sman

Liebe Leser
Sport-heute.ch schliesst seine Tore. Nach 11 Jahren möchte ich andere Projekte verwirklichen, auf Reisen gehen und das Leben endlich in vollen Zügen geniessen. Es waren 11 wundervolle Jahre mit Ihnen. Sport-heute.ch bleibt mindestens die nächsten Jahre als Bilderbuch noch bestehen. Doch jeder Abschied kann auch ein neuer Anfang sein. Nun ist es endgültig. Ich wünsche Ihnen eine weiterhin schöne Zeit. Ich danke Ihnen für die Lesertreue und Ihre ehrliche Begeisterung mit grosser Dankbarkeit. Danke, dass ich Sie 11 Jahre verwöhnen durfte.

Tschau und auf Wiedersehen.

Ihr
Marcel Krebs

Wer weiterhin mit mir und Sämi in Kontakt bleiben will, kann dies über meinen persönlichen Blog.
www.marcelkrebs.ch.

Dear Users
Sport-heute.ch closes its gates. After 11 years I would like to realize other projects, go on journeys and finally enjoy life to the fullest. There were 11 wonderful years with you. Sport-heute.ch will continue to exist as a picture book for at least the next few years. But every farewell can also be a new beginning. Now it is final. I wish you a good time. I would like to thank the readership and your honest enthusiasm with great gratitude. Thank you for spoiling you for 11 years.

Chess and goodbye.

you
Marcel Krebs

Anyone who wants to stay in touch with me and Sämi can do so through my personal blog.
www.marcelkrebs.ch.

 

 

IDEC SPORT GRABS THE INDIAN OCEAN RECORD - Jules Verne Trophy

Geschrieben von Fabrice Thomaszeau am .

20151210 CreditPhoto IDECsport 6.jpg9

Foto Paul Besserau

Almost three days less than Groupama

Between the start off Ushant and Cape Leeuwin, IDEC SPORT has been sailing for 18 days, 20 hours and 37 minutes. That is 20 hours and 41 minutes more than Banque Pop V in 2012. So less than a day longer. But it is almost three days less than the time taken by Groupama. During their winning Jules Verne Trophy record in 2010, Franck Cammas’s crew reached this longitude after 21 days, 14 hours and 22 minutes. And let’s not forget that IDEC SPORT is none other than the former Groupama 3.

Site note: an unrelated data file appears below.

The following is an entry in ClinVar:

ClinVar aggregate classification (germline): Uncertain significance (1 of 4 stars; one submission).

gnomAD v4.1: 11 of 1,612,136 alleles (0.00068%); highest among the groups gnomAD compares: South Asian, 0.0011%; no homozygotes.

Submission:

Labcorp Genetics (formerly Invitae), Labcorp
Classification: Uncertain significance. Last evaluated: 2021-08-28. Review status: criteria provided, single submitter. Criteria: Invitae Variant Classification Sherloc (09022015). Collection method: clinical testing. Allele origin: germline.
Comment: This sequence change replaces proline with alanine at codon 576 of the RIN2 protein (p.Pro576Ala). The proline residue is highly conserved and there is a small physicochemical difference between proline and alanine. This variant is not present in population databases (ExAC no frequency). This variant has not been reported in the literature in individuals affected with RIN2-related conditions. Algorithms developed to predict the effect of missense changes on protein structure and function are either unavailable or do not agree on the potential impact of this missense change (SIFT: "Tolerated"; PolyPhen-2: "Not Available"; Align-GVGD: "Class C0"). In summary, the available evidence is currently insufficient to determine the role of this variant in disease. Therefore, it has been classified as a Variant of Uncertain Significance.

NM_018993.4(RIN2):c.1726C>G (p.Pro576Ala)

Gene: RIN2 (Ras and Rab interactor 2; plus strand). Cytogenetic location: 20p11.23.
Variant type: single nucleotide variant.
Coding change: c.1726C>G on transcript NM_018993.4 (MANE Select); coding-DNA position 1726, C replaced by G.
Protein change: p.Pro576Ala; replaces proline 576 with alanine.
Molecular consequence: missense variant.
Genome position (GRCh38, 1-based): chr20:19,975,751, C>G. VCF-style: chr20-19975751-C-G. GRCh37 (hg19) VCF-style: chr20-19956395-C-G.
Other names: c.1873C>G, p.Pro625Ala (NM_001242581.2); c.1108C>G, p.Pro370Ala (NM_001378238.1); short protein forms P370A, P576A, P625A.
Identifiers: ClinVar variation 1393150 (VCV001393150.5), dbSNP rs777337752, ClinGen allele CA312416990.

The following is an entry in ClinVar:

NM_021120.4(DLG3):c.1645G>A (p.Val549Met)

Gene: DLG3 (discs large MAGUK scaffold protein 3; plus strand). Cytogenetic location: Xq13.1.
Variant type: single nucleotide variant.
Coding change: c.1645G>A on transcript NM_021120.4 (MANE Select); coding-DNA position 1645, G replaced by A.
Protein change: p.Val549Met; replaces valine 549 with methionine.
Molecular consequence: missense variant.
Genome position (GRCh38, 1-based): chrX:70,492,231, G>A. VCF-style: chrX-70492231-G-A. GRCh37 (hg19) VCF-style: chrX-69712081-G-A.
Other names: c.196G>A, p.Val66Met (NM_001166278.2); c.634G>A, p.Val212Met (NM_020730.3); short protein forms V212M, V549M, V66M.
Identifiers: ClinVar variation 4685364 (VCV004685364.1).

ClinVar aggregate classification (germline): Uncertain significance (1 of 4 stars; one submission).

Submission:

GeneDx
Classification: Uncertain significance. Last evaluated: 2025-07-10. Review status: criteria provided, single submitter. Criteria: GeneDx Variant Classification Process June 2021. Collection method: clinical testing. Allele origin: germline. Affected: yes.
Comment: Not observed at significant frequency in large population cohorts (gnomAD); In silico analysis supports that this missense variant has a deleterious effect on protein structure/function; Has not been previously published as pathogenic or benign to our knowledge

In other words, with the same boat and a crew that is half the size – six men instead of ten – Francis Joyon’s crew has improved on this performance by 2 days and 18 hours. A huge boost for the men rewarding their dash across the ocean over the past five days (they are still maintaining speeds in excess of thirty knots) and it also confirms that IDEC SPORT is back in the game. Let’s not forget that it is in the Pacific after Tasmania, that they are looking forward to making real gains on the record pace.


On this twentieth day of sailing, IDEC SPORT is speeding along under full sail south of Australia. The entrance into the Pacific to the south of Tasmania is only 900 miles away. It is the Pacific that may well determine the outcome of this attempt to win the Jules Verne Trophy. That will be happening this weekend and for the moment all lights are on green. The atmosphere on board? We have just received a short e-mail from Francis, which tells us: “Cape Leeuwin is behind us. Boris opened his second flask of whisky at dawn for us. It’s a running gag with us...”

In short

In the history of the Jules Verne Trophy only four crews have taken less than seven days to sail between Cape Agulhas and Cape Leeuwin: the two winners in 2012 and 2010 and the two currently at sea. Among them, only IDEC SPORT is the only one to have taken less than six days to cover this stretch.

After 19 days and 4h of sailing, at 0600hrs this morning (Friday 11th December), IDEC SPORT is sailing at 35.2 knots at 51°18 south and 121°17 east, 1000 miles south of Australia and 600 miles north of the Antarctic ice. Heading east (88°). 65 miles behind the record.

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